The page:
• In early February, the FTC released its Merger Remedies Study (the Study), which focused on transactions from 2006-2012 in which the FTC found a competitive problem that did not require a block outright, and allowed the transaction to gain clearance so long as the merging parties agreed to what the FTC determined were appropriate remedies to restore competition to the impacted market.
  • Via case study method, questionnaires and data, the FTC analyzed the outcomes of 89 remedial orders and self-critiqued its success in restoring competition and used the learnings to refine its internal best practices.
  • The report serves as an update to practitioners for understanding what is required to develop an effective remedy package, what qualities the FTC seeks in a buyer of the remedy package and how the FTC will seek to implement the remedy.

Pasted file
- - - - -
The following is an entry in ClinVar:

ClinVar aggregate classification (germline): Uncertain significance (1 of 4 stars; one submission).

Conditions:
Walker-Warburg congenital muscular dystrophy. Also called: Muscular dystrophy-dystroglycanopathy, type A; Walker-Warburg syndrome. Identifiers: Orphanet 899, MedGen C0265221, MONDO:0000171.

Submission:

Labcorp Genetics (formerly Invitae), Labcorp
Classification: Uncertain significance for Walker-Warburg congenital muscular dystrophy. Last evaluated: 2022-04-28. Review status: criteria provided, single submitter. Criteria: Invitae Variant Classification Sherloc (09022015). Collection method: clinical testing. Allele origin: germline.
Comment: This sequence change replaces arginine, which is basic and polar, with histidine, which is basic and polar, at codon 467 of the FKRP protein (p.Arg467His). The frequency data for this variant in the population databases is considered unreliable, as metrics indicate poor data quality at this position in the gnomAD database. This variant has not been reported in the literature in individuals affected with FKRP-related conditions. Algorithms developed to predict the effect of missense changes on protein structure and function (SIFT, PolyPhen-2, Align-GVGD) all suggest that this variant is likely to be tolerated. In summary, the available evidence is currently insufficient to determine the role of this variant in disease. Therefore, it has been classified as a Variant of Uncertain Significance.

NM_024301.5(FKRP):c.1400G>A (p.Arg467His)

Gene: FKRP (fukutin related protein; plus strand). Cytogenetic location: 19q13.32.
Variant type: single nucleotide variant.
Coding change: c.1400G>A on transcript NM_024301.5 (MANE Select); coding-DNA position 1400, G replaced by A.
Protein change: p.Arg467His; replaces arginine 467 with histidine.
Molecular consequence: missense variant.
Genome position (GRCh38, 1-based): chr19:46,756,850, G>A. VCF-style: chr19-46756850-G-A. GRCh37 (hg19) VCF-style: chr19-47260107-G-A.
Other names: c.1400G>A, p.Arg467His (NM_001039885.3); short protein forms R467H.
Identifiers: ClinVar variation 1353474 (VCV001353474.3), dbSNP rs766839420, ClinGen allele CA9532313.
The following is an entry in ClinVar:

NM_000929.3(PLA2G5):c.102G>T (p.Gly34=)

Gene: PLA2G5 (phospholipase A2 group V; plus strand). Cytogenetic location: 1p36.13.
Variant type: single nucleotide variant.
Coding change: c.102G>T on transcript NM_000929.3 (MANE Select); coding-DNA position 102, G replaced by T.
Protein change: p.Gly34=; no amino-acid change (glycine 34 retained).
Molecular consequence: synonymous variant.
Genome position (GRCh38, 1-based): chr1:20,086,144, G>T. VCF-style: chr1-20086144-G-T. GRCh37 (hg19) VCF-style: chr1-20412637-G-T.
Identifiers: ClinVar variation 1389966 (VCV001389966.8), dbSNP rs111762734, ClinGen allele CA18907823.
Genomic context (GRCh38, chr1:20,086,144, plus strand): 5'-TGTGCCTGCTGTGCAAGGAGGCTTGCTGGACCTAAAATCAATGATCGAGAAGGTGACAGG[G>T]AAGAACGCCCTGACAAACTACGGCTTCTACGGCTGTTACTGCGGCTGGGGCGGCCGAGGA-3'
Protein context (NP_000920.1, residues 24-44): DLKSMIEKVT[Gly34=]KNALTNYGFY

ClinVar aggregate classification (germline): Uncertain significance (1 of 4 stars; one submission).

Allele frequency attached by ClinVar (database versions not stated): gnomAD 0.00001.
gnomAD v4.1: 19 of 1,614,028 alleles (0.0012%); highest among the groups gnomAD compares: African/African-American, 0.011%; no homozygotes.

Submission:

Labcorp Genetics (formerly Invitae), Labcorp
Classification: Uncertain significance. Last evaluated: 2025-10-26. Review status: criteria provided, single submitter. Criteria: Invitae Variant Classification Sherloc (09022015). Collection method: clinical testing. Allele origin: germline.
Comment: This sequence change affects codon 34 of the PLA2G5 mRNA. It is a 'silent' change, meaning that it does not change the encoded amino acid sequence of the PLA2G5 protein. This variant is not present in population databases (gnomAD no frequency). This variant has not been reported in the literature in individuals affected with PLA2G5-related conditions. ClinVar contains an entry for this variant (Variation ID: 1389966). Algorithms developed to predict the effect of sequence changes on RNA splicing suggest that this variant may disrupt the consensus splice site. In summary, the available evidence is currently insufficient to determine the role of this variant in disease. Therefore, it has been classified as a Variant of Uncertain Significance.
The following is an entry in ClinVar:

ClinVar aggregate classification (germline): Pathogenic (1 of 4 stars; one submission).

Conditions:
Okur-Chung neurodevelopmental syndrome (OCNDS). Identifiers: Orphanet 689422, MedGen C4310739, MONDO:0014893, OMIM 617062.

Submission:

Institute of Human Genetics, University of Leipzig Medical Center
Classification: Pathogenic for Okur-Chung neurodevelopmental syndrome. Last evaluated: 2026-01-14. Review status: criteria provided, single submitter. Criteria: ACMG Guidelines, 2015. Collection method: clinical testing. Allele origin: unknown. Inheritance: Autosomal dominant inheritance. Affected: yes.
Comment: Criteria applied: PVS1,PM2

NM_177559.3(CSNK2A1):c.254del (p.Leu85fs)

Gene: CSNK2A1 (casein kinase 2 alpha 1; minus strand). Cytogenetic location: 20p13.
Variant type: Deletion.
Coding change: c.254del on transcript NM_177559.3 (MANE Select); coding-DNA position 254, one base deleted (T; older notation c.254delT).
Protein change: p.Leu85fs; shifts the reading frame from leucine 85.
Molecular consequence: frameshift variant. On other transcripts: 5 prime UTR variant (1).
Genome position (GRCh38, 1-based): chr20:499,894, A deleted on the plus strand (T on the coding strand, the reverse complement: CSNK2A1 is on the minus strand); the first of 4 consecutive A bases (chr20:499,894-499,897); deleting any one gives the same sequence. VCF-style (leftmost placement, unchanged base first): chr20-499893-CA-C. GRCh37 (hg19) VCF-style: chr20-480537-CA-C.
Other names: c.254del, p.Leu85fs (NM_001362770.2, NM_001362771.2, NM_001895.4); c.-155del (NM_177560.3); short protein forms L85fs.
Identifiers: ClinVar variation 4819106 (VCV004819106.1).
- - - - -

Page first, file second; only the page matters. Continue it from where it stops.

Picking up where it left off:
• On balance, the Study supported the FTC’s current practices.
  • Remedy packages consisting of an ongoing business were all successful—which confirms FTC’s long-held conviction that these kinds of divestitures are highly likely to succeed in restoring competition.
  • There will be heightened focus when the remedy package consists of selected assets (that is, not an ongoing business) and a heightened focus on the financing/funding of the divestiture buyer.
  • In these situations, merging parties should expect a fact intensive inquiry by the FTC, the potential for the FTC to seek larger asset packages that include products outside of the competitive problem area (if needed to make the proposed buyer competitive) and increased information sharing with the proposed buyer (and future competitor) to transition the business.
  • FTC has a strong preference for proposed buyers with experience and strong financial commitment to the business. These kinds of proposed buyers are more effective at securing the right personnel, understanding what’s needed to effectively compete (e.g., assets, supply agreements, production processes) and implementing the transition.